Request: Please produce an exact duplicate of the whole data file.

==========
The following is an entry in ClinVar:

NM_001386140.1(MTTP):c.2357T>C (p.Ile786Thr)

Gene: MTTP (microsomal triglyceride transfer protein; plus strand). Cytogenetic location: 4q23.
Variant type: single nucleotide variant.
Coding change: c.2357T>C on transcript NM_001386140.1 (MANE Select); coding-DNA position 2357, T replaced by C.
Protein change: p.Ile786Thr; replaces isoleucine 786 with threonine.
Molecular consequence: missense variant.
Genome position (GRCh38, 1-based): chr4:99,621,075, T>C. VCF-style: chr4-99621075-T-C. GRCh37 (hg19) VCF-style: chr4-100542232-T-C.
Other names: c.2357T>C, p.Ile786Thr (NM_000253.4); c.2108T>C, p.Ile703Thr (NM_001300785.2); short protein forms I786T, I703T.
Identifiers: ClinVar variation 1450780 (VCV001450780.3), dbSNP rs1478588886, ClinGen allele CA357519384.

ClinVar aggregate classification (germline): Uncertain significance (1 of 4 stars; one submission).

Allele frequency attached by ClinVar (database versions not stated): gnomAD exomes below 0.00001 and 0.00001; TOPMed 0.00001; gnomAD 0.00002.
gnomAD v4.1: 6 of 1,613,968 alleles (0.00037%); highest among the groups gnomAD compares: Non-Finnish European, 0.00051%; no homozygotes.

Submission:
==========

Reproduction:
The following is an entry in ClinVar:

NM_001386140.1(MTTP):c.2357T>C (p.Ile786Thr)

Gene: MTTP (microsomal triglyceride transfer protein; plus strand). Cytogenetic location: 4q23.
Variant type: single nucleotide variant.
Coding change: c.2357T>C on transcript NM_001386140.1 (MANE Select); coding-DNA position 2357, T replaced by C.
Protein change: p.Ile786Thr; replaces isoleucine 786 with threonine.
Molecular consequence: missense variant.
Genome position (GRCh38, 1-based): chr4:99,621,075, T>C. VCF-style: chr4-99621075-T-C. GRCh37 (hg19) VCF-style: chr4-100542232-T-C.
Other names: c.2357T>C, p.Ile786Thr (NM_000253.4); c.2108T>C, p.Ile703Thr (NM_001300785.2); short protein forms I786T, I703T.
Identifiers: ClinVar variation 1450780 (VCV001450780.3), dbSNP rs1478588886, ClinGen allele CA357519384.

ClinVar aggregate classification (germline): Uncertain significance (1 of 4 stars; one submission).

Allele frequency attached by ClinVar (database versions not stated): gnomAD exomes below 0.00001 and 0.00001; TOPMed 0.00001; gnomAD 0.00002.
gnomAD v4.1: 6 of 1,613,968 alleles (0.00037%); highest among the groups gnomAD compares: Non-Finnish European, 0.00051%; no homozygotes.

Submission: